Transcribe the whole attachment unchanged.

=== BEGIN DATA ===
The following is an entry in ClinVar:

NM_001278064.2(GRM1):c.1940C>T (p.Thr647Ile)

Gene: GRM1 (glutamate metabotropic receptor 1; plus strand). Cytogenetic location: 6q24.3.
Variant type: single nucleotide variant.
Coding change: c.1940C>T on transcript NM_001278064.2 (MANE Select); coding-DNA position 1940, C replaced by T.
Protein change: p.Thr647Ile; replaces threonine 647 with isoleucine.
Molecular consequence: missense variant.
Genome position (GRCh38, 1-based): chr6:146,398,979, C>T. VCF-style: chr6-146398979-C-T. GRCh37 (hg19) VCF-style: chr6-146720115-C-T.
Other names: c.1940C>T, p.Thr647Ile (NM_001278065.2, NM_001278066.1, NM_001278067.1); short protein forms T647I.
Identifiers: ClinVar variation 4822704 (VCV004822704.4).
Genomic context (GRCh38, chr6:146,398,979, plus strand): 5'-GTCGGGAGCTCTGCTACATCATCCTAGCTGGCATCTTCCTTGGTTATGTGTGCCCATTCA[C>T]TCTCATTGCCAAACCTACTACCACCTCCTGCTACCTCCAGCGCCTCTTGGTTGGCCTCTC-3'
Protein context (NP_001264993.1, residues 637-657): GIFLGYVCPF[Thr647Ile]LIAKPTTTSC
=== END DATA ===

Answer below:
The following is an entry in ClinVar:

NM_001278064.2(GRM1):c.1940C>T (p.Thr647Ile)

Gene: GRM1 (glutamate metabotropic receptor 1; plus strand). Cytogenetic location: 6q24.3.
Variant type: single nucleotide variant.
Coding change: c.1940C>T on transcript NM_001278064.2 (MANE Select); coding-DNA position 1940, C replaced by T.
Protein change: p.Thr647Ile; replaces threonine 647 with isoleucine.
Molecular consequence: missense variant.
Genome position (GRCh38, 1-based): chr6:146,398,979, C>T. VCF-style: chr6-146398979-C-T. GRCh37 (hg19) VCF-style: chr6-146720115-C-T.
Other names: c.1940C>T, p.Thr647Ile (NM_001278065.2, NM_001278066.1, NM_001278067.1); short protein forms T647I.
Identifiers: ClinVar variation 4822704 (VCV004822704.4).
Genomic context (GRCh38, chr6:146,398,979, plus strand): 5'-GTCGGGAGCTCTGCTACATCATCCTAGCTGGCATCTTCCTTGGTTATGTGTGCCCATTCA[C>T]TCTCATTGCCAAACCTACTACCACCTCCTGCTACCTCCAGCGCCTCTTGGTTGGCCTCTC-3'
Protein context (NP_001264993.1, residues 637-657): GIFLGYVCPF[Thr647Ile]LIAKPTTTSC